Senate committee kills 'divisive concepts' bill for K-12 in South Dakota
The Senate Education committee amended a bill to remove two so-called "divisive topics" related to slavery and "anguish" from the bill. Moments later, a majority on the committee voted down the measure, anyway, amid opposition from schools.
PIERRE, S.D. — A much-watch education bill in South Dakota tackling "critical race theory" appeared to die on Thursday, March 3, after being sent to the 41st day by a slim majority by a Senate committee.
The measure — House Bill 1337 — would've banned certain "divisive concepts" in South Dakota's public K-12 classrooms and state agencies, effectively muting teachers who would seek to compel "anguish" or "discomfort" in students on the basis of race or ethnicity or nationality.
Bill opponents, including lobbyists for the school boards and teachers union, have long fought the measure, which arrived after passage out of the House of Representatives and came with the blessing of Gov. Kristi Noem, who pledged in her state of the state address to rid so-called "critical race theory" from schools.
The measure was voted down 4-3 on Thursday in a Senate Education committee after three hours — and a second day — of testimony, committee questions, and debate.
"I don't believe it's the purview of the Legislature to act until other remedies have been exhausted," said Sen. Blake Curd, R-Sioux Falls, the chair's committee.
Senate Minority Leader Troy Heinert, D-Mission, noted the bill appeared to contradict previously established school standards around Lakota culture and language.
"We as Lakota people believe that we came from Wind Cave. That's our creation story," said Heinert, suggesting teaching Oceti Sakowin Essential Understandings would be impossible or limited by HB 1337 's stricture against teachings rooted in identity. "So you can't have it both ways."
Three Republican members of the committee — Sens. Wayne Steinhauer (Hartford), Erin Tobin (Winner) and Jim Bolin (Canton) — voted for the measure, saying the concepts included in the proposal were repugnant and no teacher could have justification to "promote" them.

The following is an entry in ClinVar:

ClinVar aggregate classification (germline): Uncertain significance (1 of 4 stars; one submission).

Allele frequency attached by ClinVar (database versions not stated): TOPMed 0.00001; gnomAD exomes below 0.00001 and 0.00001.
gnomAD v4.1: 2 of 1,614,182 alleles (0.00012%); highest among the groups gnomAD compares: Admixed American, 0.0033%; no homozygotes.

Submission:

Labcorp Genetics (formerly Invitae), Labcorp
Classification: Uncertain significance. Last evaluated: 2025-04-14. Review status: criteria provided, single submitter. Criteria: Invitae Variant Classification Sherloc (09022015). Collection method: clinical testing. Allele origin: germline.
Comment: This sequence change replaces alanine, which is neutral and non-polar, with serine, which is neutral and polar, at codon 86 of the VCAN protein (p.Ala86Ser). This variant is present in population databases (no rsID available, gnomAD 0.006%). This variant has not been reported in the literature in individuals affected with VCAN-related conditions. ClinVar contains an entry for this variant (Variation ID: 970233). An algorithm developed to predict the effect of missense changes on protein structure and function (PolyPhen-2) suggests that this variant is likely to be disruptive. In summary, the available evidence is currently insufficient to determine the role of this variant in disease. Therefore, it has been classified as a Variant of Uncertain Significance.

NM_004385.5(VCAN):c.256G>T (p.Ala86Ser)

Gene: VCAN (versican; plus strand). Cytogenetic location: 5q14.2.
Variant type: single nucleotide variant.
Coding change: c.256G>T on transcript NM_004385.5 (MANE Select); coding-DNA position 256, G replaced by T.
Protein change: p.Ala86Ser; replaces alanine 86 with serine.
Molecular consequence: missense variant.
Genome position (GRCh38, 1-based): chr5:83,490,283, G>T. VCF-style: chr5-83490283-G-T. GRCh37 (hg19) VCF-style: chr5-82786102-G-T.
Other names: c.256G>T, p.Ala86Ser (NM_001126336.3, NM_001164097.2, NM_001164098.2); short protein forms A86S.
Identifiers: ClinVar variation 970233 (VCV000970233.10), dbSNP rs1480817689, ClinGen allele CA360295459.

"I think I understand the difference between promote and teach," said Steinhauer.
Even before a final vote, however, the bill's supporters significantly amended the measure, removing two of the eight "divisive concepts," including the notion that slavery was anything other than a "deviation" from American values and that children be protected in the classroom from lessons that incite deliberate "discomfort" on the basis of the child's race or ethnicity or nationality.
"I think there's a chance this bill might get smoked out," said Steinhauer. "I'd like to get it in the best possible form before we get it to the floor."
"Smoked out" is parlance in Pierre for emerging from defeat in committee to new life on the floor. Next Monday marks the final day bills must pass out of a chamber.
The range of problems with the bill — termed "overreach" by Sen. V.J. Smith, R-Brookings — could be insurmountable, however. At one point, Sen. Kyle Schoenfish, R-Scotland, noted that even buried in section 2 of the bill appeared to be language banning all state agencies from the divisive concepts in question, as well.
"If you're comfortable with putting this in our red book," said Schoenfish, "We as a Legislature ... we're going to have to be really careful in our debates."